January 30, 2023

A Shared Journey

We all need that regular reconnection with others sharing the journey with us.

Becky St. Clair

The Pacific Crest Trail (PCT) is a 2,600 mile hiking trail that closely follows the Cascade and Sierra Nevada mountain ranges through California, Oregon, and Washington. More than 9,000 people have hiked the entire trail between Mexico and Canada, which takes approximately five months. 

PCT culture is fascinating. For one thing, what these hikers eat is sometimes laughable. They’ll fill their backpacks with not only instant oatmeal, dried fruit, and anything you can wrap up in a tortilla, but also piles of chocolate bars and other high-fat treats. When you’re burning 3,000-4,000 calories in a day, piling on the energy provided in a chocolate bar (or three) is necessary. 

Each PCT hiker also has a trail name. Here are actual examples: Chief, Blind Rooster, Lizard King, Shortcake, Cinnamon, Torch, Cowabunga, Bubbles, Iron Duchess, U-Turn, and Tortuga. The way they get these names is as varied as the names themselves, and it gives them a unique identifier to put in milestone logbooks along the way. When they cross paths with another hiker, they often recognize one another’s trail names. 

As you can imagine, finding clean, drinkable water at regular intervals along the trail is essential, so in some cases, where natural sources are not readily available, “trail angels” regularly deliver cases of bottled water to specific spots. As hikers discover these things, sometimes they will mark the trail with pebbles or pinecones to let other hikers know where to find them.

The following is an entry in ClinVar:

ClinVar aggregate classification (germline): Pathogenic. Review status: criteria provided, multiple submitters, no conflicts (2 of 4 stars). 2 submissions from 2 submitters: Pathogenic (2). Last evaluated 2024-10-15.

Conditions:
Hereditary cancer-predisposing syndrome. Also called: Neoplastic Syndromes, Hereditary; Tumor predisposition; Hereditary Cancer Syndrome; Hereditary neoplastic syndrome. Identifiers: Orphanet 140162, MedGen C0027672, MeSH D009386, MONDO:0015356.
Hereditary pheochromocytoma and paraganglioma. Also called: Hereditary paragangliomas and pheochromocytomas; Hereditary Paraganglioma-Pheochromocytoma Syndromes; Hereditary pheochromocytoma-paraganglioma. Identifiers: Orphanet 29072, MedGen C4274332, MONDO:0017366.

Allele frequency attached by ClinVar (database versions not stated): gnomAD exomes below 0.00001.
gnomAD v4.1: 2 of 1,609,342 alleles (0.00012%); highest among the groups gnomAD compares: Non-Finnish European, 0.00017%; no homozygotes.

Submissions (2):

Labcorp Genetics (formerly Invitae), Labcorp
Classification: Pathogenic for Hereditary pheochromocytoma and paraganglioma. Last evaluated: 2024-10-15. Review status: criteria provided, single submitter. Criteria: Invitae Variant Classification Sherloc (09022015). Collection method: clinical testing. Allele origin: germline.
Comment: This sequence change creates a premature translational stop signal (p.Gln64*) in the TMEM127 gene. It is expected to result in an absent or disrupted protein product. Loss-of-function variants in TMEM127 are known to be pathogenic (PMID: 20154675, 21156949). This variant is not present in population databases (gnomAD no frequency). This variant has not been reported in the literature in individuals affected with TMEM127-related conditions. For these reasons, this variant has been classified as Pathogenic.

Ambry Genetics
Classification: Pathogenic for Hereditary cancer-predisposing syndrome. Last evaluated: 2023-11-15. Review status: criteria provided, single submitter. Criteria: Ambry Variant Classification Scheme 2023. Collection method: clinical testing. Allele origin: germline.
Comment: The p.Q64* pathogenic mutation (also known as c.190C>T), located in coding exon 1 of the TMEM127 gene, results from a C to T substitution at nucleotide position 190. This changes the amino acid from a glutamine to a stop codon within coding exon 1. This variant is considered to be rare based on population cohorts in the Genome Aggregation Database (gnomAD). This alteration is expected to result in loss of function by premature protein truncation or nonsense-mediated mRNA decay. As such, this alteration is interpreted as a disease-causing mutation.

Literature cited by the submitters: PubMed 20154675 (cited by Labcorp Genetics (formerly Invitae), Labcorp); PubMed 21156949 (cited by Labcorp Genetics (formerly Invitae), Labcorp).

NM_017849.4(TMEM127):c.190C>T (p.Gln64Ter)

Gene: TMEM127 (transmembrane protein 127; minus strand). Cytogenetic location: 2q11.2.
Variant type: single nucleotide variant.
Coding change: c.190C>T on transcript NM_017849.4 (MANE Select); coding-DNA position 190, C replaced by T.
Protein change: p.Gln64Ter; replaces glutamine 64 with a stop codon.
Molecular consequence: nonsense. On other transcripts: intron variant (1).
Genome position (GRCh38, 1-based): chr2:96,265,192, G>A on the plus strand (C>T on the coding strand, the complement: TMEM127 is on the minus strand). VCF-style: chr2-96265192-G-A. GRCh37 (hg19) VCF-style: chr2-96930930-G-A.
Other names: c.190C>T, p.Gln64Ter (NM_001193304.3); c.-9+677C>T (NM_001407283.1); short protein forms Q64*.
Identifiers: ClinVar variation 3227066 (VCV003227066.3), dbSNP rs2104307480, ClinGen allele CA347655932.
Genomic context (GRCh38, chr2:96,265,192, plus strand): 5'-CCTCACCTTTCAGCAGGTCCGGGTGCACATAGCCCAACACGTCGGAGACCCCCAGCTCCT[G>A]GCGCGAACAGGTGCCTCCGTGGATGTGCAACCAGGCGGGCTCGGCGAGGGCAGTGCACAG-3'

Along the PCT are stopping points where most hikers spend a day or two recovering by sleeping in an actual bed, showering, and eating food they can’t get on the trail (burgers, ice cream, potatoes, etc.). In some cases these are also places where the hikers can receive mail, or where friends and family ship boxes of supplies for the next leg of their trip. 

Reading or watching accounts of hikers meeting each other at these stopping points is incredibly endearing. Most of them have never before met, but as soon as they sit down at a table together they talk like old friends. They laugh while sharing stories. They groan together over particularly grueling sections of the trail or stupid mistakes that cost them a meal or a shoe or a dry sleeping bag. They open their packages together and cheer at the contents. 

PCT hikers connect on a level most of the world will never understand because of one thing: a shared experience. When they meet, they know instantly that the other person understands where they’ve been, what they’ve seen, how hard it’s been, and also how glorious. Without words, there’s a camaraderie that binds them together and fills them with the energy, determination, and courage they need to pick up that pack and hit the trail again the next day. Because they’ve been reminded that they’re not alone on their journey. 

The same is true of our personal faith journeys. Whether it’s with a spiritual study partner, a small group, or an entire congregation of churchgoers, we all need that regular reconnection with others sharing the journey with us. And we all recognize a fellow traveler. There’s a camaraderie that binds us together and gives us the energy, determination, and courage we need to pick ourselves up and begin again, because we’ve been reminded that we’re not alone on our journey.